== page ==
Both the district court and the court of appeals thought that, under § 202a(1) of the Act, only so much of the proceeds of the policies as exceeded their value on March 1, 1913, was subject to tax. They found that the amount provisionally set aside by the company as surplus accumulations applicable to the two policies on that date was $13,600, and that it was then evident that the rate of accumulation, although not certain, would probably be greater during the later years of the tontine period than before March 1, 1913. Even at the same rate, the accumulation at the end of the period would amount to $19,428.57. Both courts, therefore, concluded that the insured might reasonably have anticipated that the policies would have been worth on their maturity date, if then in force, their face value plus the anticipated accumulations, or a total for both policies of $119,428.57. Since, under the sliding scale, the death benefits would have been even proportionately larger had the insured died before the end of the period, they decided that the combined value of the policies on March 1, 1913, was the smaller amount discounted at the rate of 4% compounded annually to that date, or $93,587.81. The taxable gain on the policies, accordingly, was taken to be the difference between this amount and the actual proceeds of the policies, or $27,209.19. A recovery was allowed of the difference between the tax as assessed and that as computed on the gain after March 1, 1913, so ascertained.
As respondents did not ask certiorari, we may disregard their argument that the judgment below was erroneous in that the proceeds of an insurance policy paid to the insured are not taxable income except as the determination of that question may be involved in passing upon the assignments of error of petitioner. See Federal Trade Commission v. Pacific Paper Ass'n., 273 U.S. 52, 66.
By the expenditure of $78,100 in premiums, the insured secured a return of $120,797, resulting in an economic and realized money gain to him of $42,697. The question of liability for the tax on this gain is different from that mooted by counsel, but not decided, in United States v. Supplee-Biddle Hardware Co., 265 U.S. 189, 194, which was whether insurance upon the life of a corporate officer, paid at his death to the corporation, could be constitutionally subjected to a tax on income. Here the amount paid was not a death benefit or in the nature of a gift to a beneficiary and was in no sense an indemnity for, or repayment of, an economic loss suffered by the insured, but was a profit or gain upon his premium investment, and would seem to be plainly embraced within the provisions of § 213 taxing "gains or profits and income derived from any source whatever" and not exempted as such from tax by any other provision of the Act. See Penn. Mutual Co. v. Lederer, 252 U.S. 523, 532, 534; Eisner v. Macomber, 252 U.S. 189, 207; Merchants' Loan Trust Co. v. Smietanka, 255 U.S. 509, 518.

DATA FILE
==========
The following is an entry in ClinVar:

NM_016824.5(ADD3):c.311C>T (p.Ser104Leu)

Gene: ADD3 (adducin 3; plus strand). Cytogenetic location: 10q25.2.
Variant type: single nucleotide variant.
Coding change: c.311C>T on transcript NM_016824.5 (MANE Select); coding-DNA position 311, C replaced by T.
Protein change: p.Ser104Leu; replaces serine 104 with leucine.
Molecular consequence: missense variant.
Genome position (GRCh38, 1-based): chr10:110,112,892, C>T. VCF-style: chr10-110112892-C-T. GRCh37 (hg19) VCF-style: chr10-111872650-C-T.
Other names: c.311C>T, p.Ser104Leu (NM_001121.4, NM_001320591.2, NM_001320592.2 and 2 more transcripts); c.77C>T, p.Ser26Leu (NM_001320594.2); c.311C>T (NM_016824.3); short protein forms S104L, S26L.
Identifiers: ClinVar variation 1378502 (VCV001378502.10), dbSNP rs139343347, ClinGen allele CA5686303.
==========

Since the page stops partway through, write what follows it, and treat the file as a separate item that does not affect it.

But of this total gain received by the insured, a part is attributable to and accrued during the period before the effective date of the Sixteenth Amendment (February 25, 1913), and of the first law taxing the income of individuals (March 1, 1913), and hence, for income tax purposes, must be deemed an accretion to capital not taxable by the income tax acts enacted under the Sixteenth Amendment. See Southern Pacific Co. v. Lowe, 247 U.S. 330, 334; cf. Doyle v. Mitchell Bros. Co., 247 U.S. 179; Lynch v. Turrish, 247 U.S. 221. Whether or not such accretions may be constitutionally subjected to tax, we have no occasion to decide. The present Act, at least, does not attempt it. But the question presented necessarily involves a determination of what part of the total gain received by the taxpayer accrued to him after March 1, 1913. In answering it, provisions of the taxing statute enacted as aids in arriving at the answer must be construed with an eye to possible constitutional limitations so as to avoid doubts as to its validity. United States v. Delaware Hudson Co., 213 U.S. 366, 407, 408; United States v. Standard Brewery, 251 U.S. 210, 220; Texas v. Eastern Texas R.R. Co., 258 U.S. 204, 217; Bratton v. Chandler, 260 U.S. 110, 114; Panama R.R. Co. v. Johnson, 264 U.S. 375, 390.
Section 202 of the Revenue Act of 1918 provides:
"(A) That for the purpose of ascertaining the gain derived or loss sustained from the sale or other disposition of property, real, personal, or mixed, the basis shall be:
"(1) In the case of property acquired before March 1, 1913, the fair market price or value of such property as of that date."
The Government insists that the policies, being non-assignable except to persons having an insurable interest in the life of the insured, had no market price and their combined value as of March 1, 1913 did not exceed their loan or cash surrender value on that date, which alone could be realized on them, of $74,600, Regulations 45 (1920) Art. 87, and that any greater value assigned to them as of that date must be rejected as contingent and speculative. But in view of the provisions of § 213b(2) of the Act, see Regulations 45 (1920) Art. 72(b), exempting from taxation the return of premiums on the maturity of the policy, it concedes that the taxable gain of the insured may be taken at the amount, fixed by the commissioner, by which the proceeds of the policies exceeded $78,100, the total premiums paid.